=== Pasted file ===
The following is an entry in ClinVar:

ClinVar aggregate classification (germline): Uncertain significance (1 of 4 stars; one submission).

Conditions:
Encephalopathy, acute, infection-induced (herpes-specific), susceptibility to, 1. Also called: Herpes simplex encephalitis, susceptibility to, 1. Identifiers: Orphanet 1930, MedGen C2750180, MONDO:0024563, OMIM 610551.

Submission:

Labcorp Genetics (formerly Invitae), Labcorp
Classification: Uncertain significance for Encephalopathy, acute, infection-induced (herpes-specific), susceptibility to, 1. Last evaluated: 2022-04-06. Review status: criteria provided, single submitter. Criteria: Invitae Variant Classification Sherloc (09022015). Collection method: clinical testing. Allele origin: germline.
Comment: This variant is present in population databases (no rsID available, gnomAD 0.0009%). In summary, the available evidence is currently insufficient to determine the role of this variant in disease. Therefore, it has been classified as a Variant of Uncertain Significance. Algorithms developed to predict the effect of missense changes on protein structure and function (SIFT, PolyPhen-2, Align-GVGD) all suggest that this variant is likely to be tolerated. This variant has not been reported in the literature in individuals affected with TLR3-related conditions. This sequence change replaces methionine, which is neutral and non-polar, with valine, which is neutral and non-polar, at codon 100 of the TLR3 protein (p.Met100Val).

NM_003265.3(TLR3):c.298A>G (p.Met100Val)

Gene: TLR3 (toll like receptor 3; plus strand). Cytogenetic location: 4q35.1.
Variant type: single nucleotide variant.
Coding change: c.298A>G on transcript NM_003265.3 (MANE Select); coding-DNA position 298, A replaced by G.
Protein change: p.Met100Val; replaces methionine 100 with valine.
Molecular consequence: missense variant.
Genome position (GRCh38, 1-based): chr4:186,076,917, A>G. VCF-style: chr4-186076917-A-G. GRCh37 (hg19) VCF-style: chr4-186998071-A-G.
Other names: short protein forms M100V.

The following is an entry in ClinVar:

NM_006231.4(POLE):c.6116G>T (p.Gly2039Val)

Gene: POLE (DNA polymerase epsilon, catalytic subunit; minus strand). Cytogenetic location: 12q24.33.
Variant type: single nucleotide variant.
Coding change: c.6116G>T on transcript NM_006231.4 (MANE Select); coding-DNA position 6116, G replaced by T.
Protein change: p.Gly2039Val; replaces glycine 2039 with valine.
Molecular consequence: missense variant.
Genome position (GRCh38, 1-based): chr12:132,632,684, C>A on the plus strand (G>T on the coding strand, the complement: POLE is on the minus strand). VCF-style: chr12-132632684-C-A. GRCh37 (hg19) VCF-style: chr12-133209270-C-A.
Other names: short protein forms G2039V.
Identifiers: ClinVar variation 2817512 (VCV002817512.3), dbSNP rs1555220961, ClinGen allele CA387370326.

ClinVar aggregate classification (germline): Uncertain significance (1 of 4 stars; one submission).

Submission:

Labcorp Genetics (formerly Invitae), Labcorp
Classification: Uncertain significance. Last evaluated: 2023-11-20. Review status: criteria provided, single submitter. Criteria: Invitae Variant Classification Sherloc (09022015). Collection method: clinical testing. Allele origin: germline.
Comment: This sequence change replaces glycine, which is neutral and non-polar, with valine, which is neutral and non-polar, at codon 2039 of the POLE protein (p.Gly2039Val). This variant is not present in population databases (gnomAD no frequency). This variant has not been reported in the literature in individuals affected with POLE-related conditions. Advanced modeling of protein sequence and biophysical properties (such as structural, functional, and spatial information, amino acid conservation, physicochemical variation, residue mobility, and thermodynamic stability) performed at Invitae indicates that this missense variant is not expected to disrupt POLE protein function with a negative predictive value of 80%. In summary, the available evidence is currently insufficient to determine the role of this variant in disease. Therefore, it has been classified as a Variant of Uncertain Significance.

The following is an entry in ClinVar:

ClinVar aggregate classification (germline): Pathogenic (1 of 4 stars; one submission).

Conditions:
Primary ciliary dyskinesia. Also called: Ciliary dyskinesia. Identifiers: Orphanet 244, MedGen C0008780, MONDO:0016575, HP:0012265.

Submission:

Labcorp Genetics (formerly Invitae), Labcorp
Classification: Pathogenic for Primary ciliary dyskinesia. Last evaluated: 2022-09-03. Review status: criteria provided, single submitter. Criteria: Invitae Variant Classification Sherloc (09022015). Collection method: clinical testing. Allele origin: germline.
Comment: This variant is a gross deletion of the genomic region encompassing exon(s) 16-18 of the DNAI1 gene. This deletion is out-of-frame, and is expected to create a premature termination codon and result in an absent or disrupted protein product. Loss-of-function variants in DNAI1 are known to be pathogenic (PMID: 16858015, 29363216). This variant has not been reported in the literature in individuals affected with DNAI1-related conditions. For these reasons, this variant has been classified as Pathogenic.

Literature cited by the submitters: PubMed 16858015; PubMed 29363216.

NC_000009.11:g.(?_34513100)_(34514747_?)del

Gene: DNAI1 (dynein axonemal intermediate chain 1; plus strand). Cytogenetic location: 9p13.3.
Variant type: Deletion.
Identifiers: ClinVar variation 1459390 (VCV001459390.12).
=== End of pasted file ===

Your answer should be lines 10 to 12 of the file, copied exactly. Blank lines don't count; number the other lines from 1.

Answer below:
Gene: TLR3 (toll like receptor 3; plus strand). Cytogenetic location: 4q35.1.
Variant type: single nucleotide variant.
Coding change: c.298A>G on transcript NM_003265.3 (MANE Select); coding-DNA position 298, A replaced by G.